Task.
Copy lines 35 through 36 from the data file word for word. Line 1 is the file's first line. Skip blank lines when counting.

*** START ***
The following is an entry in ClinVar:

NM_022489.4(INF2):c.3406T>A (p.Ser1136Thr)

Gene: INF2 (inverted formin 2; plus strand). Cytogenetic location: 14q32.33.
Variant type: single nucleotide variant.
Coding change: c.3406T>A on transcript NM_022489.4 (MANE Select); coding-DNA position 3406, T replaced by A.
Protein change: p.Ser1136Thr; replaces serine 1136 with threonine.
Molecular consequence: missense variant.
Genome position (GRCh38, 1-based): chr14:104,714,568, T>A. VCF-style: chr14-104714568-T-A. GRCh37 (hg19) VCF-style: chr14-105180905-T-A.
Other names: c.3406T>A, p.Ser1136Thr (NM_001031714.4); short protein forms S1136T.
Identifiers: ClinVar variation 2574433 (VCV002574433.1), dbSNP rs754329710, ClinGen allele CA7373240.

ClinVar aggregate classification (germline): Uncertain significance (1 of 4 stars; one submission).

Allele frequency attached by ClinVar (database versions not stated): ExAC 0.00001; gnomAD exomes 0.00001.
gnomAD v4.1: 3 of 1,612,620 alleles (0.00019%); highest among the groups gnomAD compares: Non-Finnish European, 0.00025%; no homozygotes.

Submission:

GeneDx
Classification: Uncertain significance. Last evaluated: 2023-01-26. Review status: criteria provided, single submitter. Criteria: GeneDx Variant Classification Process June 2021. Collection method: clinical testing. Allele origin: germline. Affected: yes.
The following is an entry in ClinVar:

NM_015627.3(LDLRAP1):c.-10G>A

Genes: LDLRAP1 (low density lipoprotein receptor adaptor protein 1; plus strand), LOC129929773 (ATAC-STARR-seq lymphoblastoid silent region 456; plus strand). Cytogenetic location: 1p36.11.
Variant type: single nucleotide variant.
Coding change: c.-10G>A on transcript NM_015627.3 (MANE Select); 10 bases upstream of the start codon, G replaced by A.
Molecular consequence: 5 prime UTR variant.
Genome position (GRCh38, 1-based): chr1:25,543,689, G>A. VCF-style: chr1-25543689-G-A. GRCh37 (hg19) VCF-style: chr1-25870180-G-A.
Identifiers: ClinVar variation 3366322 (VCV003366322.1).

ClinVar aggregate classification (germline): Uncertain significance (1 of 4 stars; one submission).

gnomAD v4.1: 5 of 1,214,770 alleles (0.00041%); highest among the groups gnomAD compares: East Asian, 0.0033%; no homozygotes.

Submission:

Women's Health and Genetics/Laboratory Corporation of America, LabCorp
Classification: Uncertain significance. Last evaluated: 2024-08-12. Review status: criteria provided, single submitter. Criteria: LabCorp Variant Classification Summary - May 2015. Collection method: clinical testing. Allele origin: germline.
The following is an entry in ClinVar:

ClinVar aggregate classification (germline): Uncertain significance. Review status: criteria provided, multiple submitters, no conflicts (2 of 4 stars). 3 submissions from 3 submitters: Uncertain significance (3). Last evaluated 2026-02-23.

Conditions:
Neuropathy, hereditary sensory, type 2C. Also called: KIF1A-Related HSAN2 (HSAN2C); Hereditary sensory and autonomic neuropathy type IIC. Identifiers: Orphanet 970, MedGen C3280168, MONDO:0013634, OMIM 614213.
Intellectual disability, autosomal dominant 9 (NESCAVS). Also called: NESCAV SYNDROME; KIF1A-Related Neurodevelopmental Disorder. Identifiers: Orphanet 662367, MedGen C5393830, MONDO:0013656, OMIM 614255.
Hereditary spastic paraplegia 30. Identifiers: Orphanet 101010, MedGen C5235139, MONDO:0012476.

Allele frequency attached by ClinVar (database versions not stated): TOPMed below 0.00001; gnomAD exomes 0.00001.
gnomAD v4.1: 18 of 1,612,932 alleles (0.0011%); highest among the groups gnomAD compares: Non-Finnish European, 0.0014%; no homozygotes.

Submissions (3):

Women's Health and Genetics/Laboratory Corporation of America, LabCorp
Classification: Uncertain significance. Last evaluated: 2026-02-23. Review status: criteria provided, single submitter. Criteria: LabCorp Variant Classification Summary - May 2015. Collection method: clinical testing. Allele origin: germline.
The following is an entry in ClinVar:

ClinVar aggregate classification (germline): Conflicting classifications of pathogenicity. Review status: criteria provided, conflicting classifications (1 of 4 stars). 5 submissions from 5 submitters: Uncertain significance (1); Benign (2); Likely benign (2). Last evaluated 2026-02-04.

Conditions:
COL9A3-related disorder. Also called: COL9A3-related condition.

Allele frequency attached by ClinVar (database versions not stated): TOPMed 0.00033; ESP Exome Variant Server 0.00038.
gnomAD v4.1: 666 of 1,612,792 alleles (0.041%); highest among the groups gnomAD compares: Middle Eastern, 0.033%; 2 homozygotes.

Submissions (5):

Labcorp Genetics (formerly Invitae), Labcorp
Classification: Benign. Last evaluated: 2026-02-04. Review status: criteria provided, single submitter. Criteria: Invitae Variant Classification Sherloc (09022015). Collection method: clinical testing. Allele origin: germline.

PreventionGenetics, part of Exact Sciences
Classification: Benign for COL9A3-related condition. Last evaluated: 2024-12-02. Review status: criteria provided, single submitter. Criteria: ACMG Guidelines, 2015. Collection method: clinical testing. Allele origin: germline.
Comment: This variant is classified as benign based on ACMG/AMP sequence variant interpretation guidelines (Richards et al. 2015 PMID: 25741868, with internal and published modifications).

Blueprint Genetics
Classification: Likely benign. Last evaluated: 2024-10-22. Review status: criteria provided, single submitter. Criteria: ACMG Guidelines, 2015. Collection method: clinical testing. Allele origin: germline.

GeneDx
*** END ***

Hereditary spastic paraplegia 30. Identifiers: Orphanet 101010, MedGen C5235139, MONDO:0012476.

Allele frequency attached by ClinVar (database versions not stated): TOPMed below 0.00001; gnomAD exomes 0.00001.